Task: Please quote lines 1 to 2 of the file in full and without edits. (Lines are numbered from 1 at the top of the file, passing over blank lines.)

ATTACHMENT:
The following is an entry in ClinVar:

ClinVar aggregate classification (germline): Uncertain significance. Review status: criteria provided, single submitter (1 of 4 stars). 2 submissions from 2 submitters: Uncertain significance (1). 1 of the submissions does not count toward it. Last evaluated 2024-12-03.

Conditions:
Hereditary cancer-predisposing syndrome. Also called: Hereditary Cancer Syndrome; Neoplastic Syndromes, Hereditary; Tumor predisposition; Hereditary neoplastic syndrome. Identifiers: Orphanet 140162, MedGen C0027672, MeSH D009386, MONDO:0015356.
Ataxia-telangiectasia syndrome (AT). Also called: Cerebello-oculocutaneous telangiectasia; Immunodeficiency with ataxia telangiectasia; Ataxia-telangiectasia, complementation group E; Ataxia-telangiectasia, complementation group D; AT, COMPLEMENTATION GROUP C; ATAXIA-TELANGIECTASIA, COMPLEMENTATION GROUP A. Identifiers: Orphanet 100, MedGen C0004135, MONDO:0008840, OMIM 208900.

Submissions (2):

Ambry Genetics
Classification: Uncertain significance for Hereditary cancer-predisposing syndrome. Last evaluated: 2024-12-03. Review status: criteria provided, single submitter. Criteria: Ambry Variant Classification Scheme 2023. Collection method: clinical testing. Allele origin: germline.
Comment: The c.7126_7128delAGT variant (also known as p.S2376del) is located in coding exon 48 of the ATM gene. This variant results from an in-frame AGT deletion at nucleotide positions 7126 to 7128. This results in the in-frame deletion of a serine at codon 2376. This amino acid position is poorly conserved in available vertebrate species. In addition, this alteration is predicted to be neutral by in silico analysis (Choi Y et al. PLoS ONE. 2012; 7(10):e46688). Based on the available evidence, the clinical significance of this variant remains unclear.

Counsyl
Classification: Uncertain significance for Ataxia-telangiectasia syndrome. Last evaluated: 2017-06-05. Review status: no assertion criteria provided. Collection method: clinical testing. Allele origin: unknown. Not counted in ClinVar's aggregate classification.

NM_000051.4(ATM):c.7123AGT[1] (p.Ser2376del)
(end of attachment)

The following is an entry in ClinVar:

ClinVar aggregate classification (germline): Uncertain significance. Review status: criteria provided, single submitter (1 of 4 stars). 2 submissions from 2 submitters: Uncertain significance (1). 1 of the submissions does not count toward it. Last evaluated 2024-12-03.